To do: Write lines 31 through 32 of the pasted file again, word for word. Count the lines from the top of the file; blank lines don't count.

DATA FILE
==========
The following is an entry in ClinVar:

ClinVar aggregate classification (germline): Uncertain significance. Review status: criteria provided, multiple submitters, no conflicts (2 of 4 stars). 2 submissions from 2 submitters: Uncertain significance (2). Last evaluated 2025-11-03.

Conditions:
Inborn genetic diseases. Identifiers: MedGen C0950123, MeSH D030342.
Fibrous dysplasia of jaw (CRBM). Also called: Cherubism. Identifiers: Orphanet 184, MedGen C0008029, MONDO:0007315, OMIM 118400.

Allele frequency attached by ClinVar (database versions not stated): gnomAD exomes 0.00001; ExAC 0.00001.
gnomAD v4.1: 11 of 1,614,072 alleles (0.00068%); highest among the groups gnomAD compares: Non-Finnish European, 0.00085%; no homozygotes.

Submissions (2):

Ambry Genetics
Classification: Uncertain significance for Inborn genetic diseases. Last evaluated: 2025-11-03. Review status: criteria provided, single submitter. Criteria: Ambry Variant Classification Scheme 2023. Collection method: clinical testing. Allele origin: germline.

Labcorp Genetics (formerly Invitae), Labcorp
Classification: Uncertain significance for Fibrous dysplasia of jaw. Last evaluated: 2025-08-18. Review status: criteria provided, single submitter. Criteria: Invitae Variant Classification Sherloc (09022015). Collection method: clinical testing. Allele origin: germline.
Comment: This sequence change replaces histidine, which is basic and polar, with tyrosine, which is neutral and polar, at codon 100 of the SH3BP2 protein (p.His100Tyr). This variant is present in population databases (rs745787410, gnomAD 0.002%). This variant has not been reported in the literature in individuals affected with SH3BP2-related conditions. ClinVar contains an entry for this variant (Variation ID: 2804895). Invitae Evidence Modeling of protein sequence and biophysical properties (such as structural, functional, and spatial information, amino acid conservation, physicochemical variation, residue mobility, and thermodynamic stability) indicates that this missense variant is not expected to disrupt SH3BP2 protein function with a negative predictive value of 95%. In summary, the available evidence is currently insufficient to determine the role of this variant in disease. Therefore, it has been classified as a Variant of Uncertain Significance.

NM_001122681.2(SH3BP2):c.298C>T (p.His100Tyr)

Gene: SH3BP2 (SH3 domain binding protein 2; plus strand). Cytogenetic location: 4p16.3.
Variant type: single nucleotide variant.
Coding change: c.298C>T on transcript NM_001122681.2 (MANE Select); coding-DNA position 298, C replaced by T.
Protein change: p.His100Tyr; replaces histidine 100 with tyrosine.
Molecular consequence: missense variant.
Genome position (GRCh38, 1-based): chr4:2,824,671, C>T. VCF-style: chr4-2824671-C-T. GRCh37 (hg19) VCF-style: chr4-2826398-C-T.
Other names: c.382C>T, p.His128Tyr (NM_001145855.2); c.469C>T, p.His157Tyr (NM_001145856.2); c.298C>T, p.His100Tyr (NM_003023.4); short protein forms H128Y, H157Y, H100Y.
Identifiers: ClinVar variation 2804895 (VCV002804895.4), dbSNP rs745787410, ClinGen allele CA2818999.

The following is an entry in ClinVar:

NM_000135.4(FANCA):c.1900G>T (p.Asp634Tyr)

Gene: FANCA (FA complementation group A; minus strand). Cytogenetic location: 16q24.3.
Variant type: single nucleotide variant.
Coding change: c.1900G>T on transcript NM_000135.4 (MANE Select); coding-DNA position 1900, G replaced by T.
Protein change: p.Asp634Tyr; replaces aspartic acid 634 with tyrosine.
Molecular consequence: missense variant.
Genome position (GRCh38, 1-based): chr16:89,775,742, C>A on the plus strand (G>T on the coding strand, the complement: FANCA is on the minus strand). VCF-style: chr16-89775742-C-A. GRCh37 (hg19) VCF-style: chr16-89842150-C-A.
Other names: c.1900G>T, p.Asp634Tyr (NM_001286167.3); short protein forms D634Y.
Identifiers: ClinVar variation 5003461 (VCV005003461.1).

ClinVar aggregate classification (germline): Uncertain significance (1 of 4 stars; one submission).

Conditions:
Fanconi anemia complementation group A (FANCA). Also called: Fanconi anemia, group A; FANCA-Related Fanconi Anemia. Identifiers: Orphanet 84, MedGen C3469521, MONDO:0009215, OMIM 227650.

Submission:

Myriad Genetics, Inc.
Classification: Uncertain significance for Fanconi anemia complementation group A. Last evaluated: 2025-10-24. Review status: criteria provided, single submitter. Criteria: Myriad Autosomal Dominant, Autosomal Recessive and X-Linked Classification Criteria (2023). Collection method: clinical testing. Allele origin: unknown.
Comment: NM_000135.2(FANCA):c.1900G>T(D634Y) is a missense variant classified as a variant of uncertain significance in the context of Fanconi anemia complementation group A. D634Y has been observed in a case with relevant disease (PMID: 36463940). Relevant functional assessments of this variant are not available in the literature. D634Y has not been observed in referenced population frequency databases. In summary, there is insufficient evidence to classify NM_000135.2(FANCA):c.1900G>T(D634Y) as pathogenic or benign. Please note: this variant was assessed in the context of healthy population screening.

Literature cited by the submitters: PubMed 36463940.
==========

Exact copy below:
Other names: c.1900G>T, p.Asp634Tyr (NM_001286167.3); short protein forms D634Y.
Identifiers: ClinVar variation 5003461 (VCV005003461.1).